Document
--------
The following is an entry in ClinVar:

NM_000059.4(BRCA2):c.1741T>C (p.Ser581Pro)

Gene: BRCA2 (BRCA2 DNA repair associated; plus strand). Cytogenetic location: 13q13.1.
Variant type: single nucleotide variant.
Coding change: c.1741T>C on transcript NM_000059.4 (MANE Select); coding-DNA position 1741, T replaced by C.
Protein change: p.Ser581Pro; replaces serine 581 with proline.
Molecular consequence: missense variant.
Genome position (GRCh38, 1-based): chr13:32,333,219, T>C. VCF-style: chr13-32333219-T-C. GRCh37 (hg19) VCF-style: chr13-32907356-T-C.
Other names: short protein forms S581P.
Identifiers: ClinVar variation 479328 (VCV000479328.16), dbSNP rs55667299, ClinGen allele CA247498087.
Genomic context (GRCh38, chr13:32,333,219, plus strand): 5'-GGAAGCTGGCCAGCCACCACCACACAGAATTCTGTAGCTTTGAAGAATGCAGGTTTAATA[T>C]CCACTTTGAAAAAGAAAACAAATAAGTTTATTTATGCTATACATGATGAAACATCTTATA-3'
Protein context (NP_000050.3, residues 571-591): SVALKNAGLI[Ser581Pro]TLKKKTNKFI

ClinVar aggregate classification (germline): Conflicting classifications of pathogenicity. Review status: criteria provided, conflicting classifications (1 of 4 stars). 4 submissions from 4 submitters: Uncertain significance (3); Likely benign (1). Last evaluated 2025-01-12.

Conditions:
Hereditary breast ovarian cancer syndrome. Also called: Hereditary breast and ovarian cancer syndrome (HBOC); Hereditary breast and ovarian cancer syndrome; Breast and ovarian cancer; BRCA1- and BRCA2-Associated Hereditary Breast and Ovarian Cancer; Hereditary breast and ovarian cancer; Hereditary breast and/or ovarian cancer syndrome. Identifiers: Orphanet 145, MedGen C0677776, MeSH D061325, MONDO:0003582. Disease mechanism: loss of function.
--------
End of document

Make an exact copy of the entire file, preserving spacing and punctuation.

The following is an entry in ClinVar:

NM_000059.4(BRCA2):c.1741T>C (p.Ser581Pro)

Gene: BRCA2 (BRCA2 DNA repair associated; plus strand). Cytogenetic location: 13q13.1.
Variant type: single nucleotide variant.
Coding change: c.1741T>C on transcript NM_000059.4 (MANE Select); coding-DNA position 1741, T replaced by C.
Protein change: p.Ser581Pro; replaces serine 581 with proline.
Molecular consequence: missense variant.
Genome position (GRCh38, 1-based): chr13:32,333,219, T>C. VCF-style: chr13-32333219-T-C. GRCh37 (hg19) VCF-style: chr13-32907356-T-C.
Other names: short protein forms S581P.
Identifiers: ClinVar variation 479328 (VCV000479328.16), dbSNP rs55667299, ClinGen allele CA247498087.
Genomic context (GRCh38, chr13:32,333,219, plus strand): 5'-GGAAGCTGGCCAGCCACCACCACACAGAATTCTGTAGCTTTGAAGAATGCAGGTTTAATA[T>C]CCACTTTGAAAAAGAAAACAAATAAGTTTATTTATGCTATACATGATGAAACATCTTATA-3'
Protein context (NP_000050.3, residues 571-591): SVALKNAGLI[Ser581Pro]TLKKKTNKFI

ClinVar aggregate classification (germline): Conflicting classifications of pathogenicity. Review status: criteria provided, conflicting classifications (1 of 4 stars). 4 submissions from 4 submitters: Uncertain significance (3); Likely benign (1). Last evaluated 2025-01-12.

Conditions:
Hereditary breast ovarian cancer syndrome. Also called: Hereditary breast and ovarian cancer syndrome (HBOC); Hereditary breast and ovarian cancer syndrome; Breast and ovarian cancer; BRCA1- and BRCA2-Associated Hereditary Breast and Ovarian Cancer; Hereditary breast and ovarian cancer; Hereditary breast and/or ovarian cancer syndrome. Identifiers: Orphanet 145, MedGen C0677776, MeSH D061325, MONDO:0003582. Disease mechanism: loss of function.